But indeed an expressive personal potrayal by Maryam. You write wicked!

Padmini said...

Nice piece Maryam. Change is perhaps the only thing that is constant. I agree we need to strike a balance between tradition and modernity...give equal respect and importance to roots and wings. That perhaps will help us appreciate all cutures, including our own.

Farhan said...

I am a pakistani who recently came to the states too and I can totally understand where you come from.
I agree with your point that certain trsditions must be challenged- but my question is what criteria do you use to justify what is wrong or right? Amercian culture? Certainly, it seems resoanble to say it is natural for people from the opposite sex to be friends or in love- but how they express this love is not clear and "natural"- I can certianly say that it is also natural for people to maitain privacy and shame - and it is this definition which is controversial.
Love , make friends but in a "natrural" way NOT indecent ways- and if you beleive in anything known as vision( or identity for that sake) then- as a paistani muslim you might want to get some inspiration of what is "naturally" moral from Islam, to make the institution of friendship and love truly "natural".

maryam said...

Farhan, I appreciate your comments.There is no one "natural" or right way, I agree. It is equally valid and correct to "maintain privacy and shame" as you said, as it is to be bold. It is the freedom of choice that I value. The option of being one way or the other without any pressure, threat of persecution or social stigma, regardless of where one's inspiration comes from.

Mayank Austen Soofi said...

Maryam, You have spoken for me as well.

Sakshi Sahni said...

Maryam, it’s a wonderful piece. “Certain traditions must be challenged. Silence is not a virtue.” Aapki likhin is tarah ki kai baton se itifaak rakha jaa sakta hai. Lekin ismein bhi koi shak nahin ki, apni sanskriti, apne khyalat aur sabse badi baat apni jadon se katkar zindagi ke kisi bhi modh per qamyabi hasil karna agar namumkin nahin to bahut aasan bhi nahin hai. Lihaza kisiki sanskriti ko apni sanskriti mein shamil karna koi buri baat nahin hai bsharte hummen itna ilam ho ki hum ache aur bure mein fark ka andaza lagakar apne faislon ko anjaam de ske. Aur wo shayad hum tabhi kar payenge jab humen kuchh tajurba hoga cheezon ko parkhne ka….tab hum behtar treeqe se shayad “khaamosh rahkar” bhi chunaotiyon se ladhkar qamyabi ki raah par chalne lagenge….

Tehman Lall said...

I believe its important to recognise and respect a society's culture and norms. What is 'culturally' right for the americans may be horrifically wrong for pakistanis, and with the same token what's right and acceptable for pakistanis may aswell be unthinkable for americans or europeans; and examples of which we may have a handfull!
An individual's roots-(cultural, religious or family), are what defines him or her in various cultures. Cut those roots and you'll have what they call a wayward son/daughter!
Since this is a blog on Pakistan, I might add that its not only the pakistanis who find it hard assimilating in western cultures, but also those foreigners/westerners who live in pakistan.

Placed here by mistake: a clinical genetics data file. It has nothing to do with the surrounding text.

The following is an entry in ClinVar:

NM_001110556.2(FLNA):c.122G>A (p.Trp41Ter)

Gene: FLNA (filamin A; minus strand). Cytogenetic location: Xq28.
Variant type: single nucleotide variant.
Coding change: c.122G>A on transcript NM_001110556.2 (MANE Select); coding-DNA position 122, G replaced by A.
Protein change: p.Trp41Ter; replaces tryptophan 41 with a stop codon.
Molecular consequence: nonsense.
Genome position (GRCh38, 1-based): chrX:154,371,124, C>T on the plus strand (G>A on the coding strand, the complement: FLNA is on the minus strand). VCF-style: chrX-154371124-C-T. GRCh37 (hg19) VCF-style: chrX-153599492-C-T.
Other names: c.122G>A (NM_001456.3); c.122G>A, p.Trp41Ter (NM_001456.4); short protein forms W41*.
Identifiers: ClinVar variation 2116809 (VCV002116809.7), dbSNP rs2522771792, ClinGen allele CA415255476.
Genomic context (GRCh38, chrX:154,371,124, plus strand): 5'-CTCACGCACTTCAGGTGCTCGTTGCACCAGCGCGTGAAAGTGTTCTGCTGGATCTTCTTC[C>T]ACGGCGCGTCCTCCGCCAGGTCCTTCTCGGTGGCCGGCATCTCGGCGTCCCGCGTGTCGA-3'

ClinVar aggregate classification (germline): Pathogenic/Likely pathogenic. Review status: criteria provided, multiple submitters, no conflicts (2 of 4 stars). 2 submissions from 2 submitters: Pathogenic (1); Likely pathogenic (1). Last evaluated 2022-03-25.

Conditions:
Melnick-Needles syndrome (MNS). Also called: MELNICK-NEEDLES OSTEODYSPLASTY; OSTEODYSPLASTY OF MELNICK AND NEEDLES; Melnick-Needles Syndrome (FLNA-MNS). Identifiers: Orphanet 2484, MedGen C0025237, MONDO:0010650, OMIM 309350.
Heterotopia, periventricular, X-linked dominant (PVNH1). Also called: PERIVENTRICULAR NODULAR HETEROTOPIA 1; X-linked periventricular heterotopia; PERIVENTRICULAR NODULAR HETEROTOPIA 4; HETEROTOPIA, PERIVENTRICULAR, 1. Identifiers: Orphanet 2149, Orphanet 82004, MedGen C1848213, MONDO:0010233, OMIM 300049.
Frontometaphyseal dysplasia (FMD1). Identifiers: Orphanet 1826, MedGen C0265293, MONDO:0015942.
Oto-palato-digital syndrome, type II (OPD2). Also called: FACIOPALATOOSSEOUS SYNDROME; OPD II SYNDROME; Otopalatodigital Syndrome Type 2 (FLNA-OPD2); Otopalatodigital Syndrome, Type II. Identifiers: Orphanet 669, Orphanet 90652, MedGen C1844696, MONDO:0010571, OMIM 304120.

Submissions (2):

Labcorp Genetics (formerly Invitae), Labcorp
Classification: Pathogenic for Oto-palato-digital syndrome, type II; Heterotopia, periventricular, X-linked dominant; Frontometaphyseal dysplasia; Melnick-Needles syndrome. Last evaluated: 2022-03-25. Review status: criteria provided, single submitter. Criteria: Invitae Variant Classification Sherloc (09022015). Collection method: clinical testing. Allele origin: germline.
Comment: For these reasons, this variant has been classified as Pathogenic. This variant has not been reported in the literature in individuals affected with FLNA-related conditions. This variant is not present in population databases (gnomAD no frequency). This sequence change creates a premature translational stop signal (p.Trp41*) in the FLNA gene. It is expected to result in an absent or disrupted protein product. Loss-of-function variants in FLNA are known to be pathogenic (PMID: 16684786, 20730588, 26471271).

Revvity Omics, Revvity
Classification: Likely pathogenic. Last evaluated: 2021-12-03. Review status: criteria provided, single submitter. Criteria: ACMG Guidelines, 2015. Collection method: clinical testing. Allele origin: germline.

One must explore the positivity in any culture. Its the pessimistic identification which is keeping the Pakistani migrants in isolation. And this is what scares me - failing to identify the diminishing positive aspects of Pakistan's culture every passing year..

Pervert said...

maryam i like your article..however what you will notice when you return to pakisatn any time soon is that apart from "modernizing"-dating etc(if that is what someone would call modernization) there has been a rapidincrease in the amount of hijabi's(girls wearing scarves)in pakistan recently.what scares me the most is that these so called (religious,pious "covered")females are usually the ones who are the most frustrated and mostly found sneaking out, going to discos and doing "not-so-modest"activities ;){lol}these girls are not necessarily forced to wear scarves and most of them usually do this by choice. I Just DON't get the DARN freakin' POINT

[NO offense to any hijabi's reading this-this is JUST my personal opinion]

Umer said...

salaam sister, excellent article. i know exactly how you feel. living in the states, a lot of pakis are very conservative and when we go back home it seems like we have been living in some village, and the people there have been living in america. pakistani youth needs direction now more than ever.

Arghwan said...

Such a realistic and tempting viewpoint:-)i hope people like you gather up to work for better Pakistan:)

karachi wali said...

i went for my masters to the UK in 2003 and wen i came baq two years later, things definitely had changed. it was a culture shock for me too and i felt 'conservative' in front of all the people who i met. you are right maryam, things are changing far more rapidly in this part of the world than anywhere else.

Anonymous said...

I am a British born Pakistani. My parents left Lahore in 1970s and i guess held on to the values of that time. About 25 yrs later when it was time to get married I preferred to find a "simple, traditional" girl back in Lahore. But I had the same experience as Maryam...the Lahori girls were more "westernised" than me! In the end I did find the traditional girl of my dreams...but not in Lahore...